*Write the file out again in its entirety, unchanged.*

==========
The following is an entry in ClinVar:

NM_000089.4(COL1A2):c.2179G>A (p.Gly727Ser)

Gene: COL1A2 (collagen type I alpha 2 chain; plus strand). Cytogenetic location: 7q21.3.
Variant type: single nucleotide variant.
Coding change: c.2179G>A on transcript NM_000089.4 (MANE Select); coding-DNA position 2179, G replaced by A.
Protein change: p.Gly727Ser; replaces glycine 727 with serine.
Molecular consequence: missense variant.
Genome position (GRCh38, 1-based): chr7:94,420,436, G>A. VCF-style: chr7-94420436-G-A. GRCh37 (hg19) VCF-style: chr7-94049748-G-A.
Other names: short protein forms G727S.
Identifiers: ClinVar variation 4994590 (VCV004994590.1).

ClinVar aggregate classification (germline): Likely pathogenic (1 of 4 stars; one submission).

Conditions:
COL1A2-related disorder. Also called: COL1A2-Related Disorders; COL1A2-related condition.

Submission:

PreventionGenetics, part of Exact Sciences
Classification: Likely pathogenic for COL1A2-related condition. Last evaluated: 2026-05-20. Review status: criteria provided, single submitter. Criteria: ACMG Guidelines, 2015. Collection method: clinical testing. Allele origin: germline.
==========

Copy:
The following is an entry in ClinVar:

NM_000089.4(COL1A2):c.2179G>A (p.Gly727Ser)

Gene: COL1A2 (collagen type I alpha 2 chain; plus strand). Cytogenetic location: 7q21.3.
Variant type: single nucleotide variant.
Coding change: c.2179G>A on transcript NM_000089.4 (MANE Select); coding-DNA position 2179, G replaced by A.
Protein change: p.Gly727Ser; replaces glycine 727 with serine.
Molecular consequence: missense variant.
Genome position (GRCh38, 1-based): chr7:94,420,436, G>A. VCF-style: chr7-94420436-G-A. GRCh37 (hg19) VCF-style: chr7-94049748-G-A.
Other names: short protein forms G727S.
Identifiers: ClinVar variation 4994590 (VCV004994590.1).

ClinVar aggregate classification (germline): Likely pathogenic (1 of 4 stars; one submission).

Conditions:
COL1A2-related disorder. Also called: COL1A2-Related Disorders; COL1A2-related condition.

Submission:

PreventionGenetics, part of Exact Sciences
Classification: Likely pathogenic for COL1A2-related condition. Last evaluated: 2026-05-20. Review status: criteria provided, single submitter. Criteria: ACMG Guidelines, 2015. Collection method: clinical testing. Allele origin: germline.